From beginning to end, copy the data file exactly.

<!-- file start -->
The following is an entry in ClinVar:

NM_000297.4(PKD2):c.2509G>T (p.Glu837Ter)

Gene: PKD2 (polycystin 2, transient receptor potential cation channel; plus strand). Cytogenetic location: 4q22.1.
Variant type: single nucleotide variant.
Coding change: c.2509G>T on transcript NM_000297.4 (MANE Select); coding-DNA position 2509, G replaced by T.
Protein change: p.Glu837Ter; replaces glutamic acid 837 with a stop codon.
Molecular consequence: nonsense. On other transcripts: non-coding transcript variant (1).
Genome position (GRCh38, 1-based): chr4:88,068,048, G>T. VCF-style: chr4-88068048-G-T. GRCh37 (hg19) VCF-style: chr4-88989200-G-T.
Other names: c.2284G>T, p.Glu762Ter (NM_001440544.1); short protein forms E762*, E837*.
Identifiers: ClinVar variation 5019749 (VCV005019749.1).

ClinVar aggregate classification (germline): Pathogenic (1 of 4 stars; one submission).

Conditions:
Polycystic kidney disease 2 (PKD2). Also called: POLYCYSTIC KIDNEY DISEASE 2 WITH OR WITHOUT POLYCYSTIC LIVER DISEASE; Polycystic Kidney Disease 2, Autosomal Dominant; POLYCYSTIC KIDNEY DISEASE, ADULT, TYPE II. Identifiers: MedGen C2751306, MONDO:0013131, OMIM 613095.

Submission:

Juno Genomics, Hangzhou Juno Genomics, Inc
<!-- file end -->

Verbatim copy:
The following is an entry in ClinVar:

NM_000297.4(PKD2):c.2509G>T (p.Glu837Ter)

Gene: PKD2 (polycystin 2, transient receptor potential cation channel; plus strand). Cytogenetic location: 4q22.1.
Variant type: single nucleotide variant.
Coding change: c.2509G>T on transcript NM_000297.4 (MANE Select); coding-DNA position 2509, G replaced by T.
Protein change: p.Glu837Ter; replaces glutamic acid 837 with a stop codon.
Molecular consequence: nonsense. On other transcripts: non-coding transcript variant (1).
Genome position (GRCh38, 1-based): chr4:88,068,048, G>T. VCF-style: chr4-88068048-G-T. GRCh37 (hg19) VCF-style: chr4-88989200-G-T.
Other names: c.2284G>T, p.Glu762Ter (NM_001440544.1); short protein forms E762*, E837*.
Identifiers: ClinVar variation 5019749 (VCV005019749.1).

ClinVar aggregate classification (germline): Pathogenic (1 of 4 stars; one submission).

Conditions:
Polycystic kidney disease 2 (PKD2). Also called: POLYCYSTIC KIDNEY DISEASE 2 WITH OR WITHOUT POLYCYSTIC LIVER DISEASE; Polycystic Kidney Disease 2, Autosomal Dominant; POLYCYSTIC KIDNEY DISEASE, ADULT, TYPE II. Identifiers: MedGen C2751306, MONDO:0013131, OMIM 613095.

Submission:

Juno Genomics, Hangzhou Juno Genomics, Inc